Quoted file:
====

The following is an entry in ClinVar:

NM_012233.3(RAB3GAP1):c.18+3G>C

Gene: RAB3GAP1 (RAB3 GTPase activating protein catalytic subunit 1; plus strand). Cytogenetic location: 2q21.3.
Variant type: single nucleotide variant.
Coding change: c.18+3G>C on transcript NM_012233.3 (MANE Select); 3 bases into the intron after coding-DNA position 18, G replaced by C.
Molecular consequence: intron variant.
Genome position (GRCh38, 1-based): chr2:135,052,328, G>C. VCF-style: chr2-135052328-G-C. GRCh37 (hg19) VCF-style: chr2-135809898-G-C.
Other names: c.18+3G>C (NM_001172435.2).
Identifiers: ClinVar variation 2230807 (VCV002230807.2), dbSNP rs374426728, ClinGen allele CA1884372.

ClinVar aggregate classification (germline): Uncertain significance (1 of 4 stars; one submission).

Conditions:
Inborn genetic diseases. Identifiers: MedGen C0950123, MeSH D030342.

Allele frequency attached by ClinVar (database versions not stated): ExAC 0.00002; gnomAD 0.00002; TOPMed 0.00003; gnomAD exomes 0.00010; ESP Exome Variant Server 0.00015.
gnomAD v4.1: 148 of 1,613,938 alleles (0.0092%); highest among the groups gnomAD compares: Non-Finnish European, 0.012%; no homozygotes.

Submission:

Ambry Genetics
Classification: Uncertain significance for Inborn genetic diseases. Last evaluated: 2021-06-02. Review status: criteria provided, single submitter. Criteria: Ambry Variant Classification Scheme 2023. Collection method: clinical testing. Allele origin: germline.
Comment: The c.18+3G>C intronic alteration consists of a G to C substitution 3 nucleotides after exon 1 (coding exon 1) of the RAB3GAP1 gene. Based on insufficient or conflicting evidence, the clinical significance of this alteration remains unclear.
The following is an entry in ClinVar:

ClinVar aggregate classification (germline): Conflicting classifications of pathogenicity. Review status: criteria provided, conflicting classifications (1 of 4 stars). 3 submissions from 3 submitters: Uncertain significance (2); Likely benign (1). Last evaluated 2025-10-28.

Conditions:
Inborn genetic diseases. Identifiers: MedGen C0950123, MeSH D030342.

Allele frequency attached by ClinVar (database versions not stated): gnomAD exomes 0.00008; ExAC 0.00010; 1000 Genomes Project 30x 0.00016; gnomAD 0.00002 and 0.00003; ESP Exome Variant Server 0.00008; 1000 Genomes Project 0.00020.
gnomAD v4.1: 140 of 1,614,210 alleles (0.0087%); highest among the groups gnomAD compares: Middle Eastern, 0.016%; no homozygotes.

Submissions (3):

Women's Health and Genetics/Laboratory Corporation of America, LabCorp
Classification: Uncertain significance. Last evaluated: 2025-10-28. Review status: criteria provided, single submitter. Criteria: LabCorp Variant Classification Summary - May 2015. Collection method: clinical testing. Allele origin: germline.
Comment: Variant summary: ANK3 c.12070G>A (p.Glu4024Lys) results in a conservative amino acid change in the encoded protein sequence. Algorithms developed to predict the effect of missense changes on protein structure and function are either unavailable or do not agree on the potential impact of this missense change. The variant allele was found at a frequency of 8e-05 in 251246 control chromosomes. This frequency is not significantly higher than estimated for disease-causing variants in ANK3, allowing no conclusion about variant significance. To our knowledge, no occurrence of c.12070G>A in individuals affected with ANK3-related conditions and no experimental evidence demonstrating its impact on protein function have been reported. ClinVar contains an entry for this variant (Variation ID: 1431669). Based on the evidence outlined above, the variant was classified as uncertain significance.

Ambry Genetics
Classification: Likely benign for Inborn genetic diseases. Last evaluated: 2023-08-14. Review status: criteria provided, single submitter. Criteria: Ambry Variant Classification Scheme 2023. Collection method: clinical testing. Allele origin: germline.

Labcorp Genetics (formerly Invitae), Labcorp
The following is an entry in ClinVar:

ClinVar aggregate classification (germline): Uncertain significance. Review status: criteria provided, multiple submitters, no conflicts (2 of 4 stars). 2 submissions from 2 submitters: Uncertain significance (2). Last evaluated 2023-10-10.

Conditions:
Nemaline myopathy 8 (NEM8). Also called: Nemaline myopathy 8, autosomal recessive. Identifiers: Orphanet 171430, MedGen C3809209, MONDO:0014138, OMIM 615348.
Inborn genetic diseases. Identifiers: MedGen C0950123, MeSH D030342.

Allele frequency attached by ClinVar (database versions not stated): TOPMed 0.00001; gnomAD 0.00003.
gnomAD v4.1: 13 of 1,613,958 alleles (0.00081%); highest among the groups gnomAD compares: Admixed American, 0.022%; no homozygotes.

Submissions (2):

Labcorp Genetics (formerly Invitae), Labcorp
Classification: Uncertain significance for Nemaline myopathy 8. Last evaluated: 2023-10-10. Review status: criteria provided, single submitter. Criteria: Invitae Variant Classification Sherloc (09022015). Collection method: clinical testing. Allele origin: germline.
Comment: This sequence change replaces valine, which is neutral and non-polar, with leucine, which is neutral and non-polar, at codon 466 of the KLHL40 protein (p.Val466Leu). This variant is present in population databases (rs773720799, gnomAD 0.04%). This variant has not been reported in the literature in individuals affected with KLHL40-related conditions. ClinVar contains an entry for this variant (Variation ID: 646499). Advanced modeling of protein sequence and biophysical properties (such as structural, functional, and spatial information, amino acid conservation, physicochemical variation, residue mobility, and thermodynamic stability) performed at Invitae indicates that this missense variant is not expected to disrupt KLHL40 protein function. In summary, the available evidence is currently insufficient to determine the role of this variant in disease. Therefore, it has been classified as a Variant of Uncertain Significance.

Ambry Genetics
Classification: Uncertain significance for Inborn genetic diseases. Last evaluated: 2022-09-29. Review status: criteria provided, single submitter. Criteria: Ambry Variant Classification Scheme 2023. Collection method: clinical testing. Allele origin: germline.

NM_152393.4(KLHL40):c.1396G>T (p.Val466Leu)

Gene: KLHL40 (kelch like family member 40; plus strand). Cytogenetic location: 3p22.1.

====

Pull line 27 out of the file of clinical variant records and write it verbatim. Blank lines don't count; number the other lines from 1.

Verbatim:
Classification: Uncertain significance. Last evaluated: 2025-10-28. Review status: criteria provided, single submitter. Criteria: LabCorp Variant Classification Summary - May 2015. Collection method: clinical testing. Allele origin: germline.